A league more ridiculous than MLs? In Brazil, the Vasco da Gama-Parana match was abandoned in the 87th minute when Vasco director Eurico Miranda marched on to the pitch to remonstrate with the referee. Miranda walked on to the pitch surrounded by a horde of radio reporters determined to broadcast his protests live and headed straight for referee Paulo Cesar Oliveira. Dozens of other people also came on to the pitch. Miranda, a member of the Brazilian Congress, lost his temper after Oliveira sent off three Vasco players. Oliveira should probably receive praise for his work, considering the rather liberal proclivities of his cohorts: An average of 63 fouls per game have been committed in Brazil this season. Several players have committed seven or more fouls in a game without drawing a single caution for persistent fouling. Diving has become an art form. Even if players were appropriately cautioned, the CBF allows players to accumulate up to five yellow cards before being suspended. (Roman Kosecki would be jealous.) Of course the result is open season on strikers, and their knees. Almost like MLs crapshoots.

NBC Soccer
Make up your own punchline …

Beat us on the head with an obvious stick: Paraguayan authorities are investigating the possibility of match-rigging after two provincial sides needing big wins on the final day to win the title won their games 37-0 and 75-0. That is not a misprint. No misplaced hyphens in that sentence. Both losing sides fielded only seven players, the minimum allowed by FIFA. In one of the games a single player scored — get this — 35 goals! TotW couldn’t score that many goals in a match with no opponents on the field. To put that in perspective, that one player scored eight more goals than the RotMasters have scored all season! Charlie Stillinajob is no doubt winging his way to Paraguay even as we speak …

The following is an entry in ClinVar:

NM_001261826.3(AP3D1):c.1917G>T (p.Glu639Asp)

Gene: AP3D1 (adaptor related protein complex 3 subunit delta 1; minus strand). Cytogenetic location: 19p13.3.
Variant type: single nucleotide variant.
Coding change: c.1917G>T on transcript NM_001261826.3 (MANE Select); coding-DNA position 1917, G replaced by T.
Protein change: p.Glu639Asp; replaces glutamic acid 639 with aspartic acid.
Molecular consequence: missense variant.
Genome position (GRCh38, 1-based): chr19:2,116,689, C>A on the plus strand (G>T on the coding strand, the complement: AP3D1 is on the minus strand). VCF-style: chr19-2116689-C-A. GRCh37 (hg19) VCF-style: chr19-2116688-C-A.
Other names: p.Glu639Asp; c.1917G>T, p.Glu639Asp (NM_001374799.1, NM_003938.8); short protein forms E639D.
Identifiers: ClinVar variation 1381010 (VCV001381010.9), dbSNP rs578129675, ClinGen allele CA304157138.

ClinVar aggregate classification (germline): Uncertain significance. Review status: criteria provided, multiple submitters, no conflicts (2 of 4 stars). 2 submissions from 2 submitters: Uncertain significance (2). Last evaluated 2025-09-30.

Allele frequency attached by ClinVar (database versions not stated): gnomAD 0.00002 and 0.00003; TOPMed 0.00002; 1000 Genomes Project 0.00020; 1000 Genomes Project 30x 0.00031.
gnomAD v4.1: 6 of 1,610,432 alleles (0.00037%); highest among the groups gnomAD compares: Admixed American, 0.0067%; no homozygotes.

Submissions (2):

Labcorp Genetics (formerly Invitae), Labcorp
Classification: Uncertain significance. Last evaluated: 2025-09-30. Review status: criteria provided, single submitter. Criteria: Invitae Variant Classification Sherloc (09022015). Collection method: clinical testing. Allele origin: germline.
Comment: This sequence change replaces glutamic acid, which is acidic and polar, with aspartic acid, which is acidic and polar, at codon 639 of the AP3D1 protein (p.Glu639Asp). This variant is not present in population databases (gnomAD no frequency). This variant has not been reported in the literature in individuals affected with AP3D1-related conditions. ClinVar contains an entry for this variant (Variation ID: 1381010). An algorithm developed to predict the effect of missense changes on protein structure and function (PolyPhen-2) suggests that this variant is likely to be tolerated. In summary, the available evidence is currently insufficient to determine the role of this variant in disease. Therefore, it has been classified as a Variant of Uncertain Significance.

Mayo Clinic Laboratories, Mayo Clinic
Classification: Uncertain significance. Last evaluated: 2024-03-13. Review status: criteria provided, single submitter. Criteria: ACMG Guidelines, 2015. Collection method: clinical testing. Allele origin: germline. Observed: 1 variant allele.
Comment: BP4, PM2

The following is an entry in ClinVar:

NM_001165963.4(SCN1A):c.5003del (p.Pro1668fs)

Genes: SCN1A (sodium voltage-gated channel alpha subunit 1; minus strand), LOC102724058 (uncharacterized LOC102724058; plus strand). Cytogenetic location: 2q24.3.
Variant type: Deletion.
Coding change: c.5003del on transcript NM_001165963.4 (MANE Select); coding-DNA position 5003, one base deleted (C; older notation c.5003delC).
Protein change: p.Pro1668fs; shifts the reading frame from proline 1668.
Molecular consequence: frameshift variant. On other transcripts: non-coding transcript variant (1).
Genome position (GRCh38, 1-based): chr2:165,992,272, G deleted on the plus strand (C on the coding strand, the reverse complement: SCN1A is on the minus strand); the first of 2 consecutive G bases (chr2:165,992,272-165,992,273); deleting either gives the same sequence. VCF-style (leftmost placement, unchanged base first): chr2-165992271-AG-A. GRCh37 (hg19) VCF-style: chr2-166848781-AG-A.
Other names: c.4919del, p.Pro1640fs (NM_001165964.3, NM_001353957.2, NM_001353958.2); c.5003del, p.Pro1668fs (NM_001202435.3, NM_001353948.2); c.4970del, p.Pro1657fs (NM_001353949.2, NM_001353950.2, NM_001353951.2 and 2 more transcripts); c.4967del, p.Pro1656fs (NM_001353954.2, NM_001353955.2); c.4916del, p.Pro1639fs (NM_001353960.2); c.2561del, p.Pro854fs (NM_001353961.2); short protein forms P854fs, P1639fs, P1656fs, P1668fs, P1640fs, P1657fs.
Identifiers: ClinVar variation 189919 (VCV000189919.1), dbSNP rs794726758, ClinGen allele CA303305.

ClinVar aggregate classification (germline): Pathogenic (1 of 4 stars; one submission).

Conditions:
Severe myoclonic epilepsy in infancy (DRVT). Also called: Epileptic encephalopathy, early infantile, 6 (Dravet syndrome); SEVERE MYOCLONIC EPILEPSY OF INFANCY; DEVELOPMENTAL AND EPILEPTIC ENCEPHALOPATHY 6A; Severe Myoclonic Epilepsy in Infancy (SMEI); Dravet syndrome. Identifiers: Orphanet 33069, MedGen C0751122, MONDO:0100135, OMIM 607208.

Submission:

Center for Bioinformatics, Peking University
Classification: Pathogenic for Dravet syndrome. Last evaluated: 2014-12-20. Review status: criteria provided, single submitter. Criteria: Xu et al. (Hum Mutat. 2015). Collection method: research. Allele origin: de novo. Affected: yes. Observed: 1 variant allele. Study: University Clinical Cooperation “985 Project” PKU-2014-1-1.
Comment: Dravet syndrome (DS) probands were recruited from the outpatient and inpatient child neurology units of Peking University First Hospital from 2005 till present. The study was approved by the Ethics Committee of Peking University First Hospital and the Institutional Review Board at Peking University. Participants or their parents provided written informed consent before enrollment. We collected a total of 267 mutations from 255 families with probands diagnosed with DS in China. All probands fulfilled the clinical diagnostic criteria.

Who says soccer is low scoring? As long as we are on the subject, perhaps the possibility of match-rigging should be investigated in the blow-outs instigated this week by Bremen (7:2 winners over Wolfsburg), Newcastle (8:0 winners over Sheffield Wednesday) and San Jose (6:1 winners over Miami) — none of the victors having shown any previous propensity for goal-scoring, let alone winning. (If Alan Shearer scores five goals, doesn’t that strike you as a bit odd?)